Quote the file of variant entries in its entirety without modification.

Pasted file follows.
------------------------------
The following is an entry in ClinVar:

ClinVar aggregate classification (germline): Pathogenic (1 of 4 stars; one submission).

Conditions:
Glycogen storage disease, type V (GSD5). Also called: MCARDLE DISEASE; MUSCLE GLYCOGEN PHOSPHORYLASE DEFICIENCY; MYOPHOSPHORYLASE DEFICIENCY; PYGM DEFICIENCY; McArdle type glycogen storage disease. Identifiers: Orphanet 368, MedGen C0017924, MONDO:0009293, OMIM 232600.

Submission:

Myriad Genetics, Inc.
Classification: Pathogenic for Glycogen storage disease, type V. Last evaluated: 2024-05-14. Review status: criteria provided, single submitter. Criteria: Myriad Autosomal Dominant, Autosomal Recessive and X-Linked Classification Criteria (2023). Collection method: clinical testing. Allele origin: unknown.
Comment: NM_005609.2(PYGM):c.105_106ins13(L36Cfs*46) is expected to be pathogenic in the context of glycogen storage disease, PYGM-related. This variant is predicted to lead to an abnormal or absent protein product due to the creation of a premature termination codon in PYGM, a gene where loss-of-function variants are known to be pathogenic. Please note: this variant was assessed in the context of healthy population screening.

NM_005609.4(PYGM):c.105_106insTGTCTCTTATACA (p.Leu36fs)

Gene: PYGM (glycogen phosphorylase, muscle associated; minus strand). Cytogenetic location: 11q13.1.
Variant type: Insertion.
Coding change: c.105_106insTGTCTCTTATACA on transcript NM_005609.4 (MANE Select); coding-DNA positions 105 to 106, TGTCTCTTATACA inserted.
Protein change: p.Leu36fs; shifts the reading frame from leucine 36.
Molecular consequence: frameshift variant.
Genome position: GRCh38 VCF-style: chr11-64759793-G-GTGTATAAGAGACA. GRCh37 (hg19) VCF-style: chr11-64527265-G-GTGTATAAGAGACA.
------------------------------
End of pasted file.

The following is an entry in ClinVar:

ClinVar aggregate classification (germline): Pathogenic (1 of 4 stars; one submission).

Conditions:
Glycogen storage disease, type V (GSD5). Also called: MCARDLE DISEASE; MUSCLE GLYCOGEN PHOSPHORYLASE DEFICIENCY; MYOPHOSPHORYLASE DEFICIENCY; PYGM DEFICIENCY; McArdle type glycogen storage disease. Identifiers: Orphanet 368, MedGen C0017924, MONDO:0009293, OMIM 232600.

Submission:

Myriad Genetics, Inc.
Classification: Pathogenic for Glycogen storage disease, type V. Last evaluated: 2024-05-14. Review status: criteria provided, single submitter. Criteria: Myriad Autosomal Dominant, Autosomal Recessive and X-Linked Classification Criteria (2023). Collection method: clinical testing. Allele origin: unknown.
Comment: NM_005609.2(PYGM):c.105_106ins13(L36Cfs*46) is expected to be pathogenic in the context of glycogen storage disease, PYGM-related. This variant is predicted to lead to an abnormal or absent protein product due to the creation of a premature termination codon in PYGM, a gene where loss-of-function variants are known to be pathogenic. Please note: this variant was assessed in the context of healthy population screening.

NM_005609.4(PYGM):c.105_106insTGTCTCTTATACA (p.Leu36fs)

Gene: PYGM (glycogen phosphorylase, muscle associated; minus strand). Cytogenetic location: 11q13.1.
Variant type: Insertion.
Coding change: c.105_106insTGTCTCTTATACA on transcript NM_005609.4 (MANE Select); coding-DNA positions 105 to 106, TGTCTCTTATACA inserted.
Protein change: p.Leu36fs; shifts the reading frame from leucine 36.
Molecular consequence: frameshift variant.
Genome position: GRCh38 VCF-style: chr11-64759793-G-GTGTATAAGAGACA. GRCh37 (hg19) VCF-style: chr11-64527265-G-GTGTATAAGAGACA.